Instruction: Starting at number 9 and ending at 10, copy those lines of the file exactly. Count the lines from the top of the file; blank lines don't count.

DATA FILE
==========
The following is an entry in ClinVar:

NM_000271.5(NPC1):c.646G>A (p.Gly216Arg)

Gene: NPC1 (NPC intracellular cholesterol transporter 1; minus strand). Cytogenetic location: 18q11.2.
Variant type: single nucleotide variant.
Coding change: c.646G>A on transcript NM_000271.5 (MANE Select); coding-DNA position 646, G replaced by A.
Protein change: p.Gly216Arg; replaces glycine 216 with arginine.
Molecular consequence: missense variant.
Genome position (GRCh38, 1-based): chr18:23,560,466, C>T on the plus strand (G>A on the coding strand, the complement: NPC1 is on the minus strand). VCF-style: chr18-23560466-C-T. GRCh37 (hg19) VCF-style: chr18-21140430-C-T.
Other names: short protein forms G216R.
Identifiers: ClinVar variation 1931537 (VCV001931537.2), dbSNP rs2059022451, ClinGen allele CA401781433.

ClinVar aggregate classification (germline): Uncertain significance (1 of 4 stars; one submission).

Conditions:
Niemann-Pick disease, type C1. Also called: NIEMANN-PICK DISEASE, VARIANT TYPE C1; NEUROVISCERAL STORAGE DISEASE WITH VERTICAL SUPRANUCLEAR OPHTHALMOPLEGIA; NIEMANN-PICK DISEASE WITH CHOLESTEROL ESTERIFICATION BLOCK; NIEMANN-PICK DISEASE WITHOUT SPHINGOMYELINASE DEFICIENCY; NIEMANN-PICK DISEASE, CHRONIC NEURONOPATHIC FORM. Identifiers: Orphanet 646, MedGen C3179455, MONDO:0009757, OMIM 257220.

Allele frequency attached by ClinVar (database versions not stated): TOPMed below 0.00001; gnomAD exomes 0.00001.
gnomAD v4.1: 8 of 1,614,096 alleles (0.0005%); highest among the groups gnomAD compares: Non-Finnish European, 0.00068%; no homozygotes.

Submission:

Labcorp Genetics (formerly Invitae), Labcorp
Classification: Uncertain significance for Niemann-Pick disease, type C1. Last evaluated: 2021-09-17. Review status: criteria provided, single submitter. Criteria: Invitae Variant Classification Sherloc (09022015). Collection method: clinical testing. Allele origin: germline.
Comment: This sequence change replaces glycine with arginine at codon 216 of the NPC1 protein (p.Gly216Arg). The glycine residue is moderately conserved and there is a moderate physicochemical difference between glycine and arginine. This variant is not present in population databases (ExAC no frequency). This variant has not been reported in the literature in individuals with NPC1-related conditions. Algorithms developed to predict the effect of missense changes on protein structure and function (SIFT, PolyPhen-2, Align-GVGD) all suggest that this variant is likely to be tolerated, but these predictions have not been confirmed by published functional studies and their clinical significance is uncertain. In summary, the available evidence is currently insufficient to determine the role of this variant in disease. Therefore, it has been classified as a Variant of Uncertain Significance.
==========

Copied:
Other names: short protein forms G216R.
Identifiers: ClinVar variation 1931537 (VCV001931537.2), dbSNP rs2059022451, ClinGen allele CA401781433.